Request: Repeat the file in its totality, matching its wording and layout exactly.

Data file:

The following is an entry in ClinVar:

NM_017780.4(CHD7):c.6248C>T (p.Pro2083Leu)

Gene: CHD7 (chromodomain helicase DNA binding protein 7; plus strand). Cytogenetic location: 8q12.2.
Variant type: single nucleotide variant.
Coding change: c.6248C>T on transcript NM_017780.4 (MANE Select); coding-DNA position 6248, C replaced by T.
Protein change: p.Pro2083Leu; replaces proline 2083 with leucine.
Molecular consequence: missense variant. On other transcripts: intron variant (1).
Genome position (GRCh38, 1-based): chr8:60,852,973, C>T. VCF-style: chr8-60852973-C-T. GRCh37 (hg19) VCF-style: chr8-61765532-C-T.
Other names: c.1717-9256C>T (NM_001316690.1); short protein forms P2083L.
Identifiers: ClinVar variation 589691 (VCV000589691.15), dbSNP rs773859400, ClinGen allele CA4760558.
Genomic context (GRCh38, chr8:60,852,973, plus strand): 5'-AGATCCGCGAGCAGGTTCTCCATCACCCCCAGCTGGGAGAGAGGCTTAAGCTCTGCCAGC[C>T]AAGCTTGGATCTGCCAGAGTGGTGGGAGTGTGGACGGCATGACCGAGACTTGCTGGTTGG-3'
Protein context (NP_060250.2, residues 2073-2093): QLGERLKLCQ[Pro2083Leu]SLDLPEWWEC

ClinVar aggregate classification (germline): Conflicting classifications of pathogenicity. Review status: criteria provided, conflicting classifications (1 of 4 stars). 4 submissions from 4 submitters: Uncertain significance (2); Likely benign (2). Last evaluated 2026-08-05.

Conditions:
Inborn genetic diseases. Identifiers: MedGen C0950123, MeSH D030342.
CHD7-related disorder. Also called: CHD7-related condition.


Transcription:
The following is an entry in ClinVar:

NM_017780.4(CHD7):c.6248C>T (p.Pro2083Leu)

Gene: CHD7 (chromodomain helicase DNA binding protein 7; plus strand). Cytogenetic location: 8q12.2.
Variant type: single nucleotide variant.
Coding change: c.6248C>T on transcript NM_017780.4 (MANE Select); coding-DNA position 6248, C replaced by T.
Protein change: p.Pro2083Leu; replaces proline 2083 with leucine.
Molecular consequence: missense variant. On other transcripts: intron variant (1).
Genome position (GRCh38, 1-based): chr8:60,852,973, C>T. VCF-style: chr8-60852973-C-T. GRCh37 (hg19) VCF-style: chr8-61765532-C-T.
Other names: c.1717-9256C>T (NM_001316690.1); short protein forms P2083L.
Identifiers: ClinVar variation 589691 (VCV000589691.15), dbSNP rs773859400, ClinGen allele CA4760558.
Genomic context (GRCh38, chr8:60,852,973, plus strand): 5'-AGATCCGCGAGCAGGTTCTCCATCACCCCCAGCTGGGAGAGAGGCTTAAGCTCTGCCAGC[C>T]AAGCTTGGATCTGCCAGAGTGGTGGGAGTGTGGACGGCATGACCGAGACTTGCTGGTTGG-3'
Protein context (NP_060250.2, residues 2073-2093): QLGERLKLCQ[Pro2083Leu]SLDLPEWWEC

ClinVar aggregate classification (germline): Conflicting classifications of pathogenicity. Review status: criteria provided, conflicting classifications (1 of 4 stars). 4 submissions from 4 submitters: Uncertain significance (2); Likely benign (2). Last evaluated 2026-08-05.

Conditions:
Inborn genetic diseases. Identifiers: MedGen C0950123, MeSH D030342.
CHD7-related disorder. Also called: CHD7-related condition.